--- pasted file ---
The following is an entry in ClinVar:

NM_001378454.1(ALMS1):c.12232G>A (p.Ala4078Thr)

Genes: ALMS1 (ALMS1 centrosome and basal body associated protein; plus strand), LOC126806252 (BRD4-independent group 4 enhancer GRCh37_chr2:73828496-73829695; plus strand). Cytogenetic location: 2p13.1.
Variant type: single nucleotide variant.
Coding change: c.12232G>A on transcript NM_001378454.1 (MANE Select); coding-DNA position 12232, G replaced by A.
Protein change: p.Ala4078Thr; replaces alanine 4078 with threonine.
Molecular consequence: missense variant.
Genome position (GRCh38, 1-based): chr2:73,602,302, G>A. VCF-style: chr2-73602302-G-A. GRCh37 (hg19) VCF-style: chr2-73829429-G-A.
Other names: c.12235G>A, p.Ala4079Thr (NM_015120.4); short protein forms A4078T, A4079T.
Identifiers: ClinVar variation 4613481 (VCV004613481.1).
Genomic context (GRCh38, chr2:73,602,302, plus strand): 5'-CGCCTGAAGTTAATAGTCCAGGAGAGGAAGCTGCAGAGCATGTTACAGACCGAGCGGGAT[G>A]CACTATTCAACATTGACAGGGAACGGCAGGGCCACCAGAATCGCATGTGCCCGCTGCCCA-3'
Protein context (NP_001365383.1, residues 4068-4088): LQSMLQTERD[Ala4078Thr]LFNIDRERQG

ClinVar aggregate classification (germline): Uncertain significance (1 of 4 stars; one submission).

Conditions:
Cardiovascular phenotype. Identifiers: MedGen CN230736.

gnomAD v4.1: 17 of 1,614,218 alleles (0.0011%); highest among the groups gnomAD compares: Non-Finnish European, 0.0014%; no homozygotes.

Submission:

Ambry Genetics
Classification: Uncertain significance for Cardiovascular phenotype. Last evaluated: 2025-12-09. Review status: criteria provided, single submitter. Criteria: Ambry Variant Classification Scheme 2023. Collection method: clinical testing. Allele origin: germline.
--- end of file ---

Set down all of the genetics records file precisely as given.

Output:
The following is an entry in ClinVar:

NM_001378454.1(ALMS1):c.12232G>A (p.Ala4078Thr)

Genes: ALMS1 (ALMS1 centrosome and basal body associated protein; plus strand), LOC126806252 (BRD4-independent group 4 enhancer GRCh37_chr2:73828496-73829695; plus strand). Cytogenetic location: 2p13.1.
Variant type: single nucleotide variant.
Coding change: c.12232G>A on transcript NM_001378454.1 (MANE Select); coding-DNA position 12232, G replaced by A.
Protein change: p.Ala4078Thr; replaces alanine 4078 with threonine.
Molecular consequence: missense variant.
Genome position (GRCh38, 1-based): chr2:73,602,302, G>A. VCF-style: chr2-73602302-G-A. GRCh37 (hg19) VCF-style: chr2-73829429-G-A.
Other names: c.12235G>A, p.Ala4079Thr (NM_015120.4); short protein forms A4078T, A4079T.
Identifiers: ClinVar variation 4613481 (VCV004613481.1).
Genomic context (GRCh38, chr2:73,602,302, plus strand): 5'-CGCCTGAAGTTAATAGTCCAGGAGAGGAAGCTGCAGAGCATGTTACAGACCGAGCGGGAT[G>A]CACTATTCAACATTGACAGGGAACGGCAGGGCCACCAGAATCGCATGTGCCCGCTGCCCA-3'
Protein context (NP_001365383.1, residues 4068-4088): LQSMLQTERD[Ala4078Thr]LFNIDRERQG

ClinVar aggregate classification (germline): Uncertain significance (1 of 4 stars; one submission).

Conditions:
Cardiovascular phenotype. Identifiers: MedGen CN230736.

gnomAD v4.1: 17 of 1,614,218 alleles (0.0011%); highest among the groups gnomAD compares: Non-Finnish European, 0.0014%; no homozygotes.

Submission:

Ambry Genetics
Classification: Uncertain significance for Cardiovascular phenotype. Last evaluated: 2025-12-09. Review status: criteria provided, single submitter. Criteria: Ambry Variant Classification Scheme 2023. Collection method: clinical testing. Allele origin: germline.